The best first-year courses: SEAS edition

To read our list of the best intro courses for Columbia College students, click here.

For some students, choosing a first semester of college classes is a rite of passage. Will you take a course in the appreciation of wines or ancient Tibetan? For SEAS students, the question becomes, “Which will cause me the least pain—Intensive Chemistry or General? Honors Math or Accelerated Physics?” The difficulty of SEAS is that most of your courses from now until you graduate will be predetermined. But never fear. We at Spectrum have the course list to make sure your first year at SEAS leaves you coming back for more. Like some weight loss plans, this list of courses is guaranteed to be pain-free. Mostly.

This list obviously isn’t comprehensive, so if you have any more suggestions for great first-year courses, leave them in the comments!

The Art of Structural Design with George Deodatis
This one is all through hearsay, as civil engineering is not my calling. However, if you think it might be, this is definitely the class for you.  By all accounts, Deodatis is engaging, clear, and wholeheartedly dedicated to his students. A friend described this class to me as the reason he and many others in his field can say they chose civil engineering. As of right now, Deodatis is one of the only engineering professors to boast a gold nugget superlative on CULPA.

Introduction to Thermodynamics with Emlyn Hughes
Emlyn Hughes—best known for removing his clothes in front of a Frontiers of Science lecture (seen above) full of first-years while trying to demonstrate the overarching principles of quantum mechanics—also happens to be one of the best professors I’ve had in a large lecture. Hughes is engaging, to say the least, and he presents the material clearly, which is by far the most desirable trait in a SEAS professor.

Calculus III with Jennifer Hom
Even in her first ever Calculus III lecture, Jennifer Hom was a shining star.  Ever adorable, organized, and clear, Hom makes the inner workings of multivariate calculus seem easy. If you have to take Calc III—which you do—take it with Hom.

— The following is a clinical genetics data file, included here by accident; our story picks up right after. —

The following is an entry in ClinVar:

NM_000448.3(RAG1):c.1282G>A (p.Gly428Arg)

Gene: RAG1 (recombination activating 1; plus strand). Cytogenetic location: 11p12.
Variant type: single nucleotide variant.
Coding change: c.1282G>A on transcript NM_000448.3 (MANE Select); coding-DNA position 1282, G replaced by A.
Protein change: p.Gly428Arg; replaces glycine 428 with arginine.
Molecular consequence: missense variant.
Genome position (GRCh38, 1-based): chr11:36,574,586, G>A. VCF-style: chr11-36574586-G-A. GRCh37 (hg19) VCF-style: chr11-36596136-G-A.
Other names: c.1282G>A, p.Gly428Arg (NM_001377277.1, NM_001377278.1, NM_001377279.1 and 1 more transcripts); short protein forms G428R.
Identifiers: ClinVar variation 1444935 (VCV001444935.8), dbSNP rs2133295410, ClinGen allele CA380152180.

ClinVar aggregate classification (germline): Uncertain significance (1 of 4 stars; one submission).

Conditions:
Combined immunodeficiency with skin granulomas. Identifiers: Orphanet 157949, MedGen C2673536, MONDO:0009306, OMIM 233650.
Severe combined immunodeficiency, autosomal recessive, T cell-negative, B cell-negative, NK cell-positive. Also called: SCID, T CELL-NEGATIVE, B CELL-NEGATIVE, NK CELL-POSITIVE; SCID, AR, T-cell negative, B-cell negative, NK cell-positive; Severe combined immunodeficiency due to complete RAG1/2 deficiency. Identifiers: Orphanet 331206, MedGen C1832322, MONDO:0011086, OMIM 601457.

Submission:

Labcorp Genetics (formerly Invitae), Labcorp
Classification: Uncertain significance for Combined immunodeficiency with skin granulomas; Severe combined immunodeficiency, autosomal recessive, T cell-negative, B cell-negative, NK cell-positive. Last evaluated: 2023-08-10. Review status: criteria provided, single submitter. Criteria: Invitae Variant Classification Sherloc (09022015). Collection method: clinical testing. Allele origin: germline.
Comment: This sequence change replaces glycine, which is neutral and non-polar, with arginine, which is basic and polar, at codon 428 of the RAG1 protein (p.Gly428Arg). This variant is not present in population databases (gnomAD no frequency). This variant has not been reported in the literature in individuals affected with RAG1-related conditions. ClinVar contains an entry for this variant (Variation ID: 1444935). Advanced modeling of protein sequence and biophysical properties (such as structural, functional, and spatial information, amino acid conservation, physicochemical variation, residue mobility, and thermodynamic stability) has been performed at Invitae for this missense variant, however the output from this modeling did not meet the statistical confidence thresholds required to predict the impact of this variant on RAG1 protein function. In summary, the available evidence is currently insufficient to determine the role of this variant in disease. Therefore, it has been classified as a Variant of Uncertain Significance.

Introduction to Computer Science for Engineers/Applied Scientists – Python with Adam Cannon
Yeah, I know Adam Cannon already has a spot on the list of best CC intro courses, but that doesn’t mean engineers can’t enjoy him, too. This class, taught in Python and designed for future engineers scientists, is very accommodating to those with little programming experience. Said by some to be “easier” than Java, Python is less centered around programming and is more geared toward the basics of algorithmic problem-solving. Python was a unique course in that the principles I learned were a) completely new to me and b) actually stayed with me after I walked out of the final. And Cannon dedicates himself to making the course as enriching as possible. His famous brain teasers will stick with you long after class ends.

Judo with Yoichiro Matsumura
Surprise! The key to a successful semester in SEAS is dedicated, mandatory time to do something unrelated to engineering. Matsumura is an incredible instructor and mentor. You will leave this class with a new set of useful skills and with your sanity.

In your first year of college, you will feel lost. You will feel confused, and you will undoubtedly question your insane decision to pursue engineering. But when you feel that way, remember that everyone else is just as new to this as you. Take time for yourself. Order Insomnia Cookies. Leave Morningside Heights every now and then and don’t forget to shower. You’ll be fine.

Oh, and welcome to Columbia. 


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